What are the most important criteria to consider when choosing a sensor? In my last post I wrote about the measurement aspects when selecting sensors for your IoT application. If you haven’t read that one yet, it’s available here. Now in this post I will dive into some other general aspects such as form factor and life time.
Keep in mind that the things discussed in this post are important throughout the process of selecting sensors: from defining the requirements, to evaluating measurements. You can read more about the full development cycle in the post The process of selecting and evaluating IoT sensors. Now let’s get started with the general sensor aspects!
Energy consumption – Not just for the sensor
It’s very important to keep the power consumption low if your IoT device will not be connected to a power grid. It’s not just the sensor consumption that is relevant, the full measurement principle has to be evaluated with respect to power consumption. Look at the full picture; sensor, data processing and transmission of data. The different parts all contribute to the power consumption at the same time as they are dependent on one another. Do the analysis on alternative system solutions. The total power consumption is what’s important.
Production and testability
Start thinking of production and your future testing needs early. How will your product be tested in production? Ramping up volumes later on will put demands on short test times. Many complex sensors have built in test functions that makes testing in production easier. For example, an accelerometer can be hard to test in the real environment, and then a built in test function might be a need to be able to test the quality of each unit.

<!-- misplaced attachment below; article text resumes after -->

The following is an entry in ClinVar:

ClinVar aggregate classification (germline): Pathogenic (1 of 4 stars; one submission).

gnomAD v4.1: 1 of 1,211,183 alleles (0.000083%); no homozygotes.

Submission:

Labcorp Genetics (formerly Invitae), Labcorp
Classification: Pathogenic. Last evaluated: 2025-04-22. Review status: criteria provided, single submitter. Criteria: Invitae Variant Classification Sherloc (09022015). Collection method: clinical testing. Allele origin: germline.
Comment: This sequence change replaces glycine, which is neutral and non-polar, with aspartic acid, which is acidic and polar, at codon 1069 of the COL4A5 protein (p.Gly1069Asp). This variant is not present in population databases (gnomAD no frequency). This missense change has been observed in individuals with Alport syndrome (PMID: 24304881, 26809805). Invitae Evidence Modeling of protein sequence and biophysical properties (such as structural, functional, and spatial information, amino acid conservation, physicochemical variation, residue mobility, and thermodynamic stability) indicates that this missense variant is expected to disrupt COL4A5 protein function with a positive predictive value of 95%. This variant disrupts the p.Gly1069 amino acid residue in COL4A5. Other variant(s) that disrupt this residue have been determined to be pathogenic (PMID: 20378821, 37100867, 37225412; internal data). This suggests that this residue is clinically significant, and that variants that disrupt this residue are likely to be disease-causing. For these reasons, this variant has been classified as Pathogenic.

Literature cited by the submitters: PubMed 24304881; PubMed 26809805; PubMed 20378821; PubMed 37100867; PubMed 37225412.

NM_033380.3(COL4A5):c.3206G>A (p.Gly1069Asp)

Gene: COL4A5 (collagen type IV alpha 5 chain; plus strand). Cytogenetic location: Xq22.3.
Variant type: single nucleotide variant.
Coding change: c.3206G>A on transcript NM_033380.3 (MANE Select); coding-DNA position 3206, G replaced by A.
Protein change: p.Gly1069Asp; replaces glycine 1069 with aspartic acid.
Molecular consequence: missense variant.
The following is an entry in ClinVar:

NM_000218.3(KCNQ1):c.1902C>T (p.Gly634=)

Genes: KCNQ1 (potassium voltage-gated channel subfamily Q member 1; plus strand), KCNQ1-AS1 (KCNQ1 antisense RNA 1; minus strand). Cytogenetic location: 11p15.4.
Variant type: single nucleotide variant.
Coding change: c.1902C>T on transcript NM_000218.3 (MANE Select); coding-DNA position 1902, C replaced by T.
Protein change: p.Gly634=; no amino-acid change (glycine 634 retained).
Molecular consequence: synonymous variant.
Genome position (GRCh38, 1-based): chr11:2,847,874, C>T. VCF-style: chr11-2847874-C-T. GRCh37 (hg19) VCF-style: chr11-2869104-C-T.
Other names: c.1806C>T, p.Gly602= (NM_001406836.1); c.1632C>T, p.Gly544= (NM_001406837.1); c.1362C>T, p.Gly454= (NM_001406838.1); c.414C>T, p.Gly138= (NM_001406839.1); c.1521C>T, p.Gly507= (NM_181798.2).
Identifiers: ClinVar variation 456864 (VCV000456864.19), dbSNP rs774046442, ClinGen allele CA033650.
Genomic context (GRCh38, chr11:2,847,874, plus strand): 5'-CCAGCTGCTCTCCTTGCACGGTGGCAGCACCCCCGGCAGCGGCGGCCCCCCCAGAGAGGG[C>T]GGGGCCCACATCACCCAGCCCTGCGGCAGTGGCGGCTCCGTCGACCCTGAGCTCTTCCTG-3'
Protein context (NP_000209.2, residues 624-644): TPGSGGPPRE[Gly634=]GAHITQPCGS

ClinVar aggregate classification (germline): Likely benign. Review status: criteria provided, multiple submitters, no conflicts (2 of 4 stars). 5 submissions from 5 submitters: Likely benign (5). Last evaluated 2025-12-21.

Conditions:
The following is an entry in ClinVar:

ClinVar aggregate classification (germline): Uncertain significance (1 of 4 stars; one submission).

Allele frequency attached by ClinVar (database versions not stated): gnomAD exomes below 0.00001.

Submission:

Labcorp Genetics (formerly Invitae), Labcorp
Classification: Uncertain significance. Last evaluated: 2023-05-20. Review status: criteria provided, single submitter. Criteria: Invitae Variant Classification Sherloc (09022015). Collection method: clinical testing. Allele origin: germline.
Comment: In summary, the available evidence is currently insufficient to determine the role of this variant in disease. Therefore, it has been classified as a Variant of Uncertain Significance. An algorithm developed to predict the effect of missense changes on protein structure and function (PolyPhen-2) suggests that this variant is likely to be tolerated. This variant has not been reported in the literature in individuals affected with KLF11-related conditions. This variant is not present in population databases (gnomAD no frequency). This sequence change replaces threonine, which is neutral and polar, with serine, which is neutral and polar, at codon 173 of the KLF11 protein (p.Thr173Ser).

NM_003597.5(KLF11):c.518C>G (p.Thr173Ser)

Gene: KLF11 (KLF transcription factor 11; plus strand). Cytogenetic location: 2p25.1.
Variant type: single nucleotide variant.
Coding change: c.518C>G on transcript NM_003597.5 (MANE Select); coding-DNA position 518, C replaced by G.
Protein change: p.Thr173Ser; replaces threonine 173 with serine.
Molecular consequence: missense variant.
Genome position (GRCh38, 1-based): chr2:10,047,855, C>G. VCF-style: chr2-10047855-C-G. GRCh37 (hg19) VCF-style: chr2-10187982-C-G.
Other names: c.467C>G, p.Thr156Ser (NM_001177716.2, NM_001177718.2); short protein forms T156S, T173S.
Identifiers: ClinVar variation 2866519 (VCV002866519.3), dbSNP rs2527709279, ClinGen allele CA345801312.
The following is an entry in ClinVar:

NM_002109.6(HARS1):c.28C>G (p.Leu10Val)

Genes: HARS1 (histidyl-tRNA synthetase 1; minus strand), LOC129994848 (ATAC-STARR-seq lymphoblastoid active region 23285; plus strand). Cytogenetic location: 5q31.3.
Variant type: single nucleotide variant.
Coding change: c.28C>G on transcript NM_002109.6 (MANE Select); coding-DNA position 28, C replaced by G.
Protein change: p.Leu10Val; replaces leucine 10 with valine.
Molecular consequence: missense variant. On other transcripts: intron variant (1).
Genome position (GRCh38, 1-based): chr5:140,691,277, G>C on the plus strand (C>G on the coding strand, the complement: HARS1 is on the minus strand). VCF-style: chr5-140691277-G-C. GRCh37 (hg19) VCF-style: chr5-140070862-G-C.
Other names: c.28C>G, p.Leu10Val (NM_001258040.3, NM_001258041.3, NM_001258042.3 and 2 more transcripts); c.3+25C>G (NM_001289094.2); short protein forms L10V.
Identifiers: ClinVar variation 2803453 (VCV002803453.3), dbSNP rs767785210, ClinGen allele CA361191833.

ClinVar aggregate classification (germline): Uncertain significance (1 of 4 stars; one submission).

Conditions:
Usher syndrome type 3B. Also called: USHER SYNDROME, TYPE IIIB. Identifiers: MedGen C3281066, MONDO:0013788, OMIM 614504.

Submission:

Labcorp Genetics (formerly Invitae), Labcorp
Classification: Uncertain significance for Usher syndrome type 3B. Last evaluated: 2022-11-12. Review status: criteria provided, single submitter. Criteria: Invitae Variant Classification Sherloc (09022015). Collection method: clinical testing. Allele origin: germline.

Do an analysis of the surrounding environment which the sensor will operate in. Check the sensor specification so that it is functional in e.g. the temperature range and humidity range it will operate in. Think about dust conditions, vibrations and any other special environmental aspects.
Are there any restrictions on size and weight for your application? Will your IoT product be integrated into building elements or other products? Aesthetic aspects? Any other requirements on the form factor?
A IoT device will often be used for many years, perhaps located somewhere where maintenance is hard or impossible. The device should not just operate over a long time period, it should also deliver reliable measurements throughout its life. Therefore it’s important to evaluate measurement drift over time due to aging and the surrounding environment. Think about how much the drift will affect your application and find out how much drift is acceptable. Accelerated aging tests may be required to assess measurement drift and overall lifetime.
There are a range of interfaces for sensors, starting with the major division into analogue signals or digital protocols, for example SPI or I2C. It’s a good idea to wait, and not pick an specific interface early in a rush to get the electronic development moving forward. It’s a better idea to start by selecting the sensor based on the measurement aspects and then adopt the electronics accordingly. This way you are more open to optimizing the sensor selection based on what you actually want to achieve.
So now you have some starting points to think of when designing your sensor node. Good luck with your sensor selection, and let me know if you have any questions or if there’s something I missed.
By Karin Hellqvist
Contact Linus Amoli: 0735-370591, firstname.lastname@example.org
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